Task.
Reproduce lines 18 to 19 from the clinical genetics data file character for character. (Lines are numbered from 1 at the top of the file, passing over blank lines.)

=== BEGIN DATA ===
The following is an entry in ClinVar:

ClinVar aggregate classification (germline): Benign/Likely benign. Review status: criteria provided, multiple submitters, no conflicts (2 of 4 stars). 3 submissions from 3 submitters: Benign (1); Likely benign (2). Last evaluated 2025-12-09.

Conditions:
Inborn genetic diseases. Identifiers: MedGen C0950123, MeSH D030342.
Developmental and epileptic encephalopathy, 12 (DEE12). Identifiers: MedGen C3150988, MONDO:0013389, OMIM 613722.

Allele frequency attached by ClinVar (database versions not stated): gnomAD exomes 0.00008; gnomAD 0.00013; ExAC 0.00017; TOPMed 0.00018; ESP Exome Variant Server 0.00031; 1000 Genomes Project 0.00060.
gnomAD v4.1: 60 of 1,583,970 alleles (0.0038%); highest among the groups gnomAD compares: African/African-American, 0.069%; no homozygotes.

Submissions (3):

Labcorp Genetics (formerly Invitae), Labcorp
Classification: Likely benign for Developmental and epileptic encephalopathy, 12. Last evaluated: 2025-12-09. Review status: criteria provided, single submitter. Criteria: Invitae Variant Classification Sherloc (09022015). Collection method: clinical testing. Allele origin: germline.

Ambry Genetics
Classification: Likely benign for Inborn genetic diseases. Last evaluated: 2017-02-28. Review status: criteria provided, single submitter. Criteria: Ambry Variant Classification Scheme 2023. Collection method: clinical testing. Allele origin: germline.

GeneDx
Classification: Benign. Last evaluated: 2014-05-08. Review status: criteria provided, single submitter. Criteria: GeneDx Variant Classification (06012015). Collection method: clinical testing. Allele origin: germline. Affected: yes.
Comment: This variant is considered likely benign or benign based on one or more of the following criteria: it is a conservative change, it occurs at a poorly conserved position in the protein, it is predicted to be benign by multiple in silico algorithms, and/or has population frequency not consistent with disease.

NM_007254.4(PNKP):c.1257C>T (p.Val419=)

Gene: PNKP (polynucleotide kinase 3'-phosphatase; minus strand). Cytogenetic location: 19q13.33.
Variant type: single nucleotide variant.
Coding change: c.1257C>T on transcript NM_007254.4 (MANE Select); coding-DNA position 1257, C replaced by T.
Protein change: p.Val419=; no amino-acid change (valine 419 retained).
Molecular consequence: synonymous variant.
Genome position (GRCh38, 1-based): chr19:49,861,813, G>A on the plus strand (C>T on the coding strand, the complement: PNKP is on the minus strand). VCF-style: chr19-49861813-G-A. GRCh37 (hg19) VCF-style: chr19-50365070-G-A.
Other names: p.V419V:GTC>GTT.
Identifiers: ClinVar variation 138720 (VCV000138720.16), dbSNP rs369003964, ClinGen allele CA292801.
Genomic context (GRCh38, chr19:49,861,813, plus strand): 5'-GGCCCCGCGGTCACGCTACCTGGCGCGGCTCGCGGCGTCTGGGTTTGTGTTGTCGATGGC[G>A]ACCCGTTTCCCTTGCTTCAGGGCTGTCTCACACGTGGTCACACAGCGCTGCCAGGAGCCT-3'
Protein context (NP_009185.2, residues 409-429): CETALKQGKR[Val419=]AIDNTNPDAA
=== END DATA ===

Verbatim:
Variant type: single nucleotide variant.
Coding change: c.1257C>T on transcript NM_007254.4 (MANE Select); coding-DNA position 1257, C replaced by T.